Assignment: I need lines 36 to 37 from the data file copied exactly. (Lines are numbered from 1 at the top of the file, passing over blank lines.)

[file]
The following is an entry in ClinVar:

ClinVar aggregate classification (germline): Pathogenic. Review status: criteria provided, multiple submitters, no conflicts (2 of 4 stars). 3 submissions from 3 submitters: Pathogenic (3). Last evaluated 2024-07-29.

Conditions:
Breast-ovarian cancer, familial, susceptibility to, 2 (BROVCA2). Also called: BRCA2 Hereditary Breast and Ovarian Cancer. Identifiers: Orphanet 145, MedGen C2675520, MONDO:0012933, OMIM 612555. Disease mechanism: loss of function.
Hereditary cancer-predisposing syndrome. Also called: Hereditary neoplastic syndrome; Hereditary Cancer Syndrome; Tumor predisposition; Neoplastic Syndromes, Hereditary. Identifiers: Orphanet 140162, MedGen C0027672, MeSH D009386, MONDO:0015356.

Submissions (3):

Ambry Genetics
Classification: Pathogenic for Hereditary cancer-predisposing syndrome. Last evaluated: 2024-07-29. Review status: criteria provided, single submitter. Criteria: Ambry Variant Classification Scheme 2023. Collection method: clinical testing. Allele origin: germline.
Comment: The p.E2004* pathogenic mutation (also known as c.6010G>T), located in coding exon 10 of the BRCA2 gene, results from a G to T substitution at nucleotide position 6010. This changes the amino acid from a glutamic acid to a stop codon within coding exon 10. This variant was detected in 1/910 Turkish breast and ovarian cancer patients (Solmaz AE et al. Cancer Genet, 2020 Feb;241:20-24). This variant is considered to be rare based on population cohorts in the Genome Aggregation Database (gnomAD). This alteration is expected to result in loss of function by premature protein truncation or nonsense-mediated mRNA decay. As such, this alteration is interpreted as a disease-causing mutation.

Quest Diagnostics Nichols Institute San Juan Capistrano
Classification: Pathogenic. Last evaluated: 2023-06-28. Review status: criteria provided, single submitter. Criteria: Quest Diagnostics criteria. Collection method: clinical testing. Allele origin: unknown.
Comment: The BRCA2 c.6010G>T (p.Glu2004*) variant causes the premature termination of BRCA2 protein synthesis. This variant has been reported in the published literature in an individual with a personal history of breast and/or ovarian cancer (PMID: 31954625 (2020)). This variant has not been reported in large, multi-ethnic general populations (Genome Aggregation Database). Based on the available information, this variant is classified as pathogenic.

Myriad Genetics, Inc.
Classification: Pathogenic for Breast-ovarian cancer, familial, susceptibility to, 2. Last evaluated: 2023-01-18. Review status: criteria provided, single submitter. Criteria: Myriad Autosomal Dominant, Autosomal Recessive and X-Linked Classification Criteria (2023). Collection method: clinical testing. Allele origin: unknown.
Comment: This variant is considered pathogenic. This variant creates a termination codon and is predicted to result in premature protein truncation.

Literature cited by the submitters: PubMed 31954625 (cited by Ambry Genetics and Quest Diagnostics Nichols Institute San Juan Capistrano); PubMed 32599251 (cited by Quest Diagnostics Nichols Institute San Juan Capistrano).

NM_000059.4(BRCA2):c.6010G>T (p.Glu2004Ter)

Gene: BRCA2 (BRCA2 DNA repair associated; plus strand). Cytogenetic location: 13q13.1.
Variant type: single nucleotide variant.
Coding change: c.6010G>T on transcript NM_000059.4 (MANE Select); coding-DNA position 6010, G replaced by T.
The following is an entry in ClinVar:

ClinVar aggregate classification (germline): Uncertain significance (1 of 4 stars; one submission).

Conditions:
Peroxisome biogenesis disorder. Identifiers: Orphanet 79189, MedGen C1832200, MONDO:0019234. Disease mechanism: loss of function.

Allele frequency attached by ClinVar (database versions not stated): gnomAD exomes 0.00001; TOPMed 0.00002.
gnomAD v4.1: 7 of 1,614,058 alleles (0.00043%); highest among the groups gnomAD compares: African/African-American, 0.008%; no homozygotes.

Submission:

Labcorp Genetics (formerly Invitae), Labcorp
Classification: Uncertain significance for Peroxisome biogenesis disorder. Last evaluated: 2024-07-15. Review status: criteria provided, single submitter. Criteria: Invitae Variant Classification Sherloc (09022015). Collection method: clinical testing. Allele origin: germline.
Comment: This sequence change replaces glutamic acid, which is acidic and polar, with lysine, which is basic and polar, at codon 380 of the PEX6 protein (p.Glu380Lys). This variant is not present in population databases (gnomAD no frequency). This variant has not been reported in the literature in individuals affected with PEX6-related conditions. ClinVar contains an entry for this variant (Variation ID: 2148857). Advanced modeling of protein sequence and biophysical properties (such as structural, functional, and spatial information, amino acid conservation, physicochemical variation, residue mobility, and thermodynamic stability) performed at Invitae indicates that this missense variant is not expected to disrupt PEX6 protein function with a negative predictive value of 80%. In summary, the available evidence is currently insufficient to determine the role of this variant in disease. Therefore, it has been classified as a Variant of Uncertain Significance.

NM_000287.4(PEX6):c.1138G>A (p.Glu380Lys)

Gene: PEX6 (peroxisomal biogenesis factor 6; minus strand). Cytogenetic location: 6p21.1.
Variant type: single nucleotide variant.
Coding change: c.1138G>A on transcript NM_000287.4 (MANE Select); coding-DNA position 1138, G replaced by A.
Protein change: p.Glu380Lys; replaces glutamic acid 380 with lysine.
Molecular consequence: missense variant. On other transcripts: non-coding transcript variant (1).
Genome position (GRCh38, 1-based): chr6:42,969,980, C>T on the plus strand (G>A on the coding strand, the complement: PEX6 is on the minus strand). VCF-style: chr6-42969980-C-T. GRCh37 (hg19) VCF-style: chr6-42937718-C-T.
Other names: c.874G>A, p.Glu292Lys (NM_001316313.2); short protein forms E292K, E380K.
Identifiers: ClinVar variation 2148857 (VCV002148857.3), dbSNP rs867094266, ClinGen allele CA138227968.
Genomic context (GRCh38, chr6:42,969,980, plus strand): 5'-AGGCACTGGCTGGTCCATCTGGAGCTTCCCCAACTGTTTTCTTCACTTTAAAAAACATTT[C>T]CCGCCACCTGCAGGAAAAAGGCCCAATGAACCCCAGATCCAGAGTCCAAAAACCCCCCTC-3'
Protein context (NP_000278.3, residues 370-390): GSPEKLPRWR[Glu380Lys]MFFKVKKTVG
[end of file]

Molecular consequence: missense variant. On other transcripts: non-coding transcript variant (1).
Genome position (GRCh38, 1-based): chr6:42,969,980, C>T on the plus strand (G>A on the coding strand, the complement: PEX6 is on the minus strand). VCF-style: chr6-42969980-C-T. GRCh37 (hg19) VCF-style: chr6-42937718-C-T.